Many patients with coronary artery disease are not treated optimally

Posted on September 16, 2011 - 2:56pm

As we have reported repeatedly in previews of the SYNTAX trial, the rate of CABG surgeries declined by approximately one-third and that of PCI procedures fell by 4% between 2001 and 2008, according to another study published in JAMA in May, 2011.

There was a "substantial" statistically significant 38% decrease in the annual rate of CABG surgery, from 1,742/million adults in the first year of the study period to 1,081/million in the final year.

"Whether these patients were appropriately treated ... during these years of ?high enthusiasm? for drug-eluting stents is uncertain," the investigators noted.

"We see elective mutli vessel PCI every week, in patients with stable angina. The local word is familiar country wide (Occulostenotic reflex). One of my interventional cardiology colleagues remarked that "they are pioneers, inventing new uses of stents, and where ever there is a stenosis, there is a stent". Coronary interventions aside, we see the same trend with peripheral vascular disease and stenting of carotids in patients who are pefectly good candidates for endarterectomy. I think the combination of lack of awareness of the referring internists and family practitioners, uneducated patients, industry pressure, and the hospitals desire to cash in on the procedural dollars are some of the important contributors. As surgeons, and patient advocates, we need to be more vocal, with patient and referring physician education, presence at cardiology cath conferences, and not bowing to the threat of referring physicians cutting you off for standing up for evidence based practice," M. Salik Jahania, on 09/16/2011 in CTSNET Journal and News Scan.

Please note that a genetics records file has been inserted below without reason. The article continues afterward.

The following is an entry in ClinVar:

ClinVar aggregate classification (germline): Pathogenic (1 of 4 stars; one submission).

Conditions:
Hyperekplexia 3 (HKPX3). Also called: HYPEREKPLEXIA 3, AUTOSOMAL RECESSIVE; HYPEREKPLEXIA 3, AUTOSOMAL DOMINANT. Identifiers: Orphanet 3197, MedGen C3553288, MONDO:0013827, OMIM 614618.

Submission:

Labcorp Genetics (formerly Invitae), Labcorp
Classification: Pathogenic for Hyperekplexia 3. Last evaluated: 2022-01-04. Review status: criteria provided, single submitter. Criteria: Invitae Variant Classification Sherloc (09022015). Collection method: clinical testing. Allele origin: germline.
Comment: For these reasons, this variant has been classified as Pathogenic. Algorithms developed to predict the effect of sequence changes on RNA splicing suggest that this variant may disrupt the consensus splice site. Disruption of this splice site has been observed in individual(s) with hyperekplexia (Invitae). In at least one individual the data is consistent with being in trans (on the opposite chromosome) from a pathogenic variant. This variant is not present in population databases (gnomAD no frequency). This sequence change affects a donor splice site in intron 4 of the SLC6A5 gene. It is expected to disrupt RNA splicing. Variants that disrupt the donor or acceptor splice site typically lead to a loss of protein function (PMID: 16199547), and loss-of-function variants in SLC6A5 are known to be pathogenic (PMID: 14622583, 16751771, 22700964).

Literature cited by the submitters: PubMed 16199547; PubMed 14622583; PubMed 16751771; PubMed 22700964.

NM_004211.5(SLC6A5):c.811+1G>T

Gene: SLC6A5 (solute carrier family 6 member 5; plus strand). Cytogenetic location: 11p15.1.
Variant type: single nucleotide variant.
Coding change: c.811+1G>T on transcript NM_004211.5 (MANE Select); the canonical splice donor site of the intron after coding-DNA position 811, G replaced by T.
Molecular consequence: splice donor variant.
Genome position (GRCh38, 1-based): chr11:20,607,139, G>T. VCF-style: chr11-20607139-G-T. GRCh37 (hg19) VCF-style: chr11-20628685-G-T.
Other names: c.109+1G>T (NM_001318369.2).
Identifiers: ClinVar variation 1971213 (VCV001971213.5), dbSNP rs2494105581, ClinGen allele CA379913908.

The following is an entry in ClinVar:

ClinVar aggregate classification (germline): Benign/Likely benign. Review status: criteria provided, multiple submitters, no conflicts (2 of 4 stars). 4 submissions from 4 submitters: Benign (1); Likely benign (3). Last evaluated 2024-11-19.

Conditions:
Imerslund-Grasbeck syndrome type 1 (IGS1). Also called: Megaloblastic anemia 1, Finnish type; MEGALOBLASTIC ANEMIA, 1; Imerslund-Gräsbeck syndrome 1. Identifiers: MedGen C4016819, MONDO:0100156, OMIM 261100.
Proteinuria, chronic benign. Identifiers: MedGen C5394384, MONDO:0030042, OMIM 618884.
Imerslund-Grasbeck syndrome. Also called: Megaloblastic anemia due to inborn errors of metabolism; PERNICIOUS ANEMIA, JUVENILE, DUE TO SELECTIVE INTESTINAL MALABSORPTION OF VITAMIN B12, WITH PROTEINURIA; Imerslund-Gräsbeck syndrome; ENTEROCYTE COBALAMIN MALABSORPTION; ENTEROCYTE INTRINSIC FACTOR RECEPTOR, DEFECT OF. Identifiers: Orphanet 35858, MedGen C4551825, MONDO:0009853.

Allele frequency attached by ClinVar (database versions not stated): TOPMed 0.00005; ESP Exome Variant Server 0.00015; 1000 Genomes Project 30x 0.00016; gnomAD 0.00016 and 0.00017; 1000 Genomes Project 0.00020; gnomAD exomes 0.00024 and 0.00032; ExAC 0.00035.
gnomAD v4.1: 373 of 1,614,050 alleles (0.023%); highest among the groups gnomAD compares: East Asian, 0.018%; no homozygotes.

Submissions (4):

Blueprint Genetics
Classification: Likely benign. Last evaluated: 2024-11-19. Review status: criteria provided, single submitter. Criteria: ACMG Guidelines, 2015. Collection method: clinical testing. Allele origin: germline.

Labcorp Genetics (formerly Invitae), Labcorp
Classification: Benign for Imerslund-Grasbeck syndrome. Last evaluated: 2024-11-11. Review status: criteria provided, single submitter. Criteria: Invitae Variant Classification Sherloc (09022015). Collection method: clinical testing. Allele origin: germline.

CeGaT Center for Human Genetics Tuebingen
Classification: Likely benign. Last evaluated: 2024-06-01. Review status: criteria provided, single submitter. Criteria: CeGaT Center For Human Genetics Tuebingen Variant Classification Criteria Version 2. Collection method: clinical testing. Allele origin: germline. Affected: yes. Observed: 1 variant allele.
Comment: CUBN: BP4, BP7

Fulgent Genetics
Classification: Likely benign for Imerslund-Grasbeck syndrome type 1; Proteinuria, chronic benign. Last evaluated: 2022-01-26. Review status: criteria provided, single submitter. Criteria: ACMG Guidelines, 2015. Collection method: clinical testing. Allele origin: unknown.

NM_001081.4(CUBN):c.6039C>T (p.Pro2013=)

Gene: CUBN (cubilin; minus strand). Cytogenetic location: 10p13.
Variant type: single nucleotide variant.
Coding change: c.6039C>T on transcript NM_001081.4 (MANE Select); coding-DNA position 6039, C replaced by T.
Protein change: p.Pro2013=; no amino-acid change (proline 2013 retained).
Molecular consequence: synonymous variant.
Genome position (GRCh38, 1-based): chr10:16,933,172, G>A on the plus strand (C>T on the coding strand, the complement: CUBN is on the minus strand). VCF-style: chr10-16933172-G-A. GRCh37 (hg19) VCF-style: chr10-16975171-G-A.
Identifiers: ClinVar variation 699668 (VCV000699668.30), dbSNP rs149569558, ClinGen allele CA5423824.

1: the SYNTAX trial (N. Engl. J. Med. 2009;360:961-72)

2: Coronary Revascularization Trends in the United States, 2001-2008, Andrew J. Epstein, PhD et al. JAMA 2011;305:1769-76